Discover more from Expat in Portugal
A Little Town Called Alcoutim
And a GREAT lunch!
We love exploring places that are NOT on the “must see” list. We typically don’t do a lot of research before we leave the house. As I write to you twice a week, I really should do more. In this case, Denise had read that Restaurante O Soeiro was a great place to have lunch. So one rainy day, before my most recent surgery, we headed up the road to Alcoutim.
The Guadiana River, which separates Spain and Portugal, is tidal. Alcoutim is situated at the point at which it becomes tidal, meaning in earlier times vessels had to wait here for hours until they could continue to sail south. This is likely the reason Alcoutim was built. In fact, while the original walls that surrounded the city are now gone, there still is a castle there that was built by the Moors to defend the border in the 14th Century. (Note, while we did not visit it, there is also a beautiful castle directly across the river called Sanlúcar de Guadiana. You can take a ferry across the river if you want to visit.)
With a population of only 3000, Alcoutim is a picturesque hillside town. Our drive there over a lightly trafficked winding road ran through green hills and valleys. When we got to the town we followed signs for Centro. Actually, at one point we took a right at a sign for the castle by mistake. We found ourselves in a small parking lot and had to do a three-point turn to exit. At this point, the streets were very narrow and not clearly marked as to their direction. So Denise asked that I get out of the car and walk ahead of the car to warn her as to what might be beyond the next 120-degree turn. I walked, and she drove (slowly) for two blocks until we found what looked like a normal width road to our left. We followed it across a bridge and found a long-covered parking area. Unable to find a meter anywhere, we decided that the city was generous to provide free, covered parking.
Restaurante O Soeiro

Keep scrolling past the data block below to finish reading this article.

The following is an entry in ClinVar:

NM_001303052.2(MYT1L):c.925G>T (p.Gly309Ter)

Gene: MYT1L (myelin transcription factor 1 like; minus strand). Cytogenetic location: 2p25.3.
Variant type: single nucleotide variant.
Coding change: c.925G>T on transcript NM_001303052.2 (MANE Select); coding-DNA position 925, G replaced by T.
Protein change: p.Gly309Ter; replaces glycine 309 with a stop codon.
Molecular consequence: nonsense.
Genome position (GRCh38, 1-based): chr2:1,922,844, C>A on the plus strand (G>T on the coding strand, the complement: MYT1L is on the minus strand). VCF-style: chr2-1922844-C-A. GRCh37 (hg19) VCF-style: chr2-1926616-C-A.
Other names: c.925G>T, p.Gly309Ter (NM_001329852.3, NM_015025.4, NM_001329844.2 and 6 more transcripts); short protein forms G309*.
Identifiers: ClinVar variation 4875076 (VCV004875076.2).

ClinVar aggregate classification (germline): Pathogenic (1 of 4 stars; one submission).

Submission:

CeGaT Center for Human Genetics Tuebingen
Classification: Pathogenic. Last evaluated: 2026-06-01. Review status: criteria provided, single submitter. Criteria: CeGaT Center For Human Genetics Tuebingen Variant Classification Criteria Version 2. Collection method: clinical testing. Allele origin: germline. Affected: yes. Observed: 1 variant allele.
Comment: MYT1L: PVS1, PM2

We walked the few blocks into town to find the restaurant. As the town is quite small, and she had read the restaurant overlooked the river, it didn’t take long to find it. As it was a rainy day, their outdoor dining was closed. Instead, we were led to the only open table which happened to be for two on the third floor. We sat down to enjoy the best fish lunch we have had since arriving in Portugal.
It was a Tuesday, which happens to be “fish day” at the restaurant. There were 7 or 8 grilled offerings, all were fish. We choose the robalo, sea bass, which is a very traditional Portuguese fish dish. It is typically grilled and served with boiled potatoes and a salad. The restaurant has a dressing of olive oil, garlic, and minced onion that can be put over your fish, potatoes, and salad. If you go…ask for it. And drench your meal in it. In fact, take some home and bathe in it. It is fabulous! But even without the oil, the fish was tender and flakey. It seemed they put a healthy coating of crushed salt over the fish before grilling it, which made the dish sing.
A Church, A Castle, Some Boats, and a Cat
After lunch, we retrieved Onix from the car and took a little stroll. The Igreja Matriz de Alcoutim, built in the 14th century and among the best examples of Renaissance architecture in this area, unfortunately, was not open.
We walked along the river admiring the boats and the white-washed Spanish village.
And we spotted a door whose color perfectly complemented its house color.
But the next time we visit, we will be coming from Spain via zip-line…see below. (This attraction reopened this week!
Next Week: filing your taxes twice and the rise of the right in Europe.